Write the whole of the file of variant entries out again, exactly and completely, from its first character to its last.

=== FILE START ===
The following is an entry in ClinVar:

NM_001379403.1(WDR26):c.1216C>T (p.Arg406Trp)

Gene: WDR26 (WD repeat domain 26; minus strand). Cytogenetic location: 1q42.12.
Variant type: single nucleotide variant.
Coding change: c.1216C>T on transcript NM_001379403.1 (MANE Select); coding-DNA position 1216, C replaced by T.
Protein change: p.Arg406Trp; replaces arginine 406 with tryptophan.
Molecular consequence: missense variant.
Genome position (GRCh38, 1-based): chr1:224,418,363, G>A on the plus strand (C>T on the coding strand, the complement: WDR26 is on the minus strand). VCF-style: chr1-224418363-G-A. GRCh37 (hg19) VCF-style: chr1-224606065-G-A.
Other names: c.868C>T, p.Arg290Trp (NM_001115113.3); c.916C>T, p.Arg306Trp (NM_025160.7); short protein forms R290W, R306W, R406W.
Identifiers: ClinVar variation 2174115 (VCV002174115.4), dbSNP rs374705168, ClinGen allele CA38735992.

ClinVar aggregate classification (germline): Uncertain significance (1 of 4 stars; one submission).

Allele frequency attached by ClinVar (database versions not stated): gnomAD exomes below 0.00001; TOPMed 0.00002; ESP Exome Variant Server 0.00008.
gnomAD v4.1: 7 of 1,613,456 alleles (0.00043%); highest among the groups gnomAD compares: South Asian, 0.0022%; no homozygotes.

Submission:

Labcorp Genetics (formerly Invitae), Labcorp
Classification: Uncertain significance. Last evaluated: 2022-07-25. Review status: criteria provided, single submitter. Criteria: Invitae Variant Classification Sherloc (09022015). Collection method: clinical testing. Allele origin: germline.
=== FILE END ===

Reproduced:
The following is an entry in ClinVar:

NM_001379403.1(WDR26):c.1216C>T (p.Arg406Trp)

Gene: WDR26 (WD repeat domain 26; minus strand). Cytogenetic location: 1q42.12.
Variant type: single nucleotide variant.
Coding change: c.1216C>T on transcript NM_001379403.1 (MANE Select); coding-DNA position 1216, C replaced by T.
Protein change: p.Arg406Trp; replaces arginine 406 with tryptophan.
Molecular consequence: missense variant.
Genome position (GRCh38, 1-based): chr1:224,418,363, G>A on the plus strand (C>T on the coding strand, the complement: WDR26 is on the minus strand). VCF-style: chr1-224418363-G-A. GRCh37 (hg19) VCF-style: chr1-224606065-G-A.
Other names: c.868C>T, p.Arg290Trp (NM_001115113.3); c.916C>T, p.Arg306Trp (NM_025160.7); short protein forms R290W, R306W, R406W.
Identifiers: ClinVar variation 2174115 (VCV002174115.4), dbSNP rs374705168, ClinGen allele CA38735992.

ClinVar aggregate classification (germline): Uncertain significance (1 of 4 stars; one submission).

Allele frequency attached by ClinVar (database versions not stated): gnomAD exomes below 0.00001; TOPMed 0.00002; ESP Exome Variant Server 0.00008.
gnomAD v4.1: 7 of 1,613,456 alleles (0.00043%); highest among the groups gnomAD compares: South Asian, 0.0022%; no homozygotes.

Submission:

Labcorp Genetics (formerly Invitae), Labcorp
Classification: Uncertain significance. Last evaluated: 2022-07-25. Review status: criteria provided, single submitter. Criteria: Invitae Variant Classification Sherloc (09022015). Collection method: clinical testing. Allele origin: germline.